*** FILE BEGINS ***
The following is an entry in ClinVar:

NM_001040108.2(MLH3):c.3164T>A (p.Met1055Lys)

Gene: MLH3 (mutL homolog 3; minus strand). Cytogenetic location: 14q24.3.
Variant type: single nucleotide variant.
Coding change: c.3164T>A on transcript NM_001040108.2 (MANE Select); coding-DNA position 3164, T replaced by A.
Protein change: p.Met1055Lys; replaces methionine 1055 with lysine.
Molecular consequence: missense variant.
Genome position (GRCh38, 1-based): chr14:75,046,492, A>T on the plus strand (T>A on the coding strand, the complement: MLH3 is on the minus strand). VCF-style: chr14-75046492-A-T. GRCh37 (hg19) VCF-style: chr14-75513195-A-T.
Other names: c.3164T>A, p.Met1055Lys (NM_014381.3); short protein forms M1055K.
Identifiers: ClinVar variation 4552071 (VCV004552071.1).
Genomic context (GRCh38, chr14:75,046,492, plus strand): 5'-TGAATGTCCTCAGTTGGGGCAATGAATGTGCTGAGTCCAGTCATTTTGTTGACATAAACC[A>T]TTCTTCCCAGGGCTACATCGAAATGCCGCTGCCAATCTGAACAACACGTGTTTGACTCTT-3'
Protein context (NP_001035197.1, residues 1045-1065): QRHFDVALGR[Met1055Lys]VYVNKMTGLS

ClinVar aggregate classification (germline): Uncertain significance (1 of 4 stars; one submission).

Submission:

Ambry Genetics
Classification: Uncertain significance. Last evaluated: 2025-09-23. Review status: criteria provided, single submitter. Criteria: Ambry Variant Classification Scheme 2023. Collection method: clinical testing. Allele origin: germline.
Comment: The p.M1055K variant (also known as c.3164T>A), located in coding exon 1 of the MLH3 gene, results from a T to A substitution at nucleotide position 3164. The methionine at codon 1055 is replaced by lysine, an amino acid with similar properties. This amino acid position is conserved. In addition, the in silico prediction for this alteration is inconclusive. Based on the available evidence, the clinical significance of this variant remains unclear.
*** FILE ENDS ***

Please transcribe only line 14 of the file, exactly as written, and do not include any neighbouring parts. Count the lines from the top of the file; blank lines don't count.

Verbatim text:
Submission: